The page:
Music at a touch – The House of Music, Hungary presents EJTECH’s latest installation

Date: 2023.08.22
EJTECH’s most recent project Dung-Dkar Cloak made its debut at the Sound Scene 2023 Festival at Smithsonian's Hirshhorn Museum and Sculpture Garden in Washington, D.C. The new media installation providing a unique musical experience will next be on display at the House of Music, Hungary as part of the Intermezzo Festival conceived by MOME students and taking place in early September. We asked the co-founders of EJTECH, research fellows at the MOME Innovation Center Judit Eszter Kárpáti and Esteban de la Torre about their work.

Since its foundation eight years ago, EJTECH has created unique sound, textile, and space-specific installations that featured in a wide variety of settings. Beyond the art scene, Judit Eszter Kárpáti and Esteban de la Torre’s works, conceived in the spirit of technospiritualism, also caught the attention of the film and fashion industries, resulting in collaborations with Dior and Blade Runner 2049. Judit and Estaban were both students at MOME when they first met. 

In their polydisciplinary, multidimensional creative processes, Judit focuses on material research, hybrid materiality, and textile art, while Esteban works with sound, media, and electronics. Their latest artwork Dung-Dkar Cloak is perhaps the most powerful synthesis of their joint efforts. 

You have been working together under the EJTECH brand name for nearly eight years. How has your work changed and evolved since the start? Has there been a shift in your focus? Have some things become clearer for your or taken a completely different turn? 

We launched EJTECH based on a concept of creating toolsets and technologies to change and further expand perception of our reality and ourselves, and our constantly changing relationship to and mindset about them. Our approach has always been driven by in-depth material research, resulting in fine art installations and tools for radical material thinking and design. This has not changed. What has changed, or rather evolved, though, is that our early focus was mostly tangible user interfaces (TUI) as artworks exploring human-material interaction. With the knowledge acquired, these interfaces have gradually turned into spaces of experience, large-scale space-specific installations and ambient computing systems. 

There is a lot of fear or at least criticism surrounding new technologies such as AI. It seems to me that technospiritualism can be a way to reduce this anxiety by creating a link between spiritual experience and technology. What is your take on this subject? 

People are often wary of new technologies. In the 19th century for example, textile workers known as Luddites went on a rampage destroying looms in a technophobic frenzy. Artificial intelligence is an amazing tool that can deliver incredible results when used to improve human living conditions. We believe it’s the overwhelming amount of screen time that should be a cause for mass anxiety.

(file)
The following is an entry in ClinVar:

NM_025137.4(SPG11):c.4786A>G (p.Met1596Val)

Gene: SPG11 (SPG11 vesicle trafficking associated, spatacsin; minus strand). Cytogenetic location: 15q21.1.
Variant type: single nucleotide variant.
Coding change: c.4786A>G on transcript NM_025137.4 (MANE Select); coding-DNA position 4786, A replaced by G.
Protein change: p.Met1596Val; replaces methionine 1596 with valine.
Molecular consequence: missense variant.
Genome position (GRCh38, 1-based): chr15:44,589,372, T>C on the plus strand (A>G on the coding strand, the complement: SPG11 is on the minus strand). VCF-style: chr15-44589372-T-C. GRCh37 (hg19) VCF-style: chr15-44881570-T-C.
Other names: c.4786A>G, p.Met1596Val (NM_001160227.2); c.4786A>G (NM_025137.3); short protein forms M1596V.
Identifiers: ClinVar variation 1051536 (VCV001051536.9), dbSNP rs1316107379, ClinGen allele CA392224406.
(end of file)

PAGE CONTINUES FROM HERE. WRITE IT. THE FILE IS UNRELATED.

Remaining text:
Technospiritualism is our take on new materialism that re-imagines the world as a continuum of vibrant, active matter rather than a dichotomy of passive, inanimate matter and active, living matter. 

Your Dung-Dkar Cloak installation appears to be easy to communicate, interpret, and absorb. It also strikes me as a synthesis of several matters you’ve been exploring so far. Could you explain the concept and choice of name? 

Certainly. As mentioned before, identifying and creating interfaces are something that we have been greatly intrigued by and working on for a while now. Dung-Dkar Cloak is the most recent outcome of our academic research at the MOME Innovation Center, directed at creating augmented metamaterials. It is also suggestive of our interest in fractals. It consists of a series of Jacquard woven interfaces reflecting on the complex dynamics of natural systems and human perception. The user experience is explorative and intuitive, and is directed at unearthing sensation awareness by speaking to a somatic intelligence. 

This soft interface responds to delicate gestures, resulting in musical compositions. The public becomes both the performer and the listener, with textile acting an intermediary material between the skin and the outside world, the physical and the digital environment, and as the means to building platforms linking various universes. The woven strands within the textile form a unique network, creating the next interface for human-computer interactions.        

Dung-Dkar is a ritualistic Tibetan temple trumpet, a beautiful instrument carved from a white conch shell decorated with inlaid metal. 

What are you working on now and in the near future, and what are your goals for EJTECH? 

Currently, we are preparing a standalone version of Dung-Dkar Cloak that will be exhibited in the House of Music, Hungary, and in September, we will present our installation XENOPTYX at the Cyfest in Yerevan, Armenia. 

The opening ceremony of Dung-Dkar Cloak will take place on 6 September at the Intermezzo Festival co-organised by MOME and the House of Music, Hungary, with the creators personally presenting their work. The installation will be on display until 25 September during the regular opening hours of the House of Music, Hungary. Next, it will head to the MOME Campus, where it will be exhibited as part of the Future Materials conference on 28 and 29 September. 

☞ More about the research project:

📸: Biró Dávid & Bilak Krisztina

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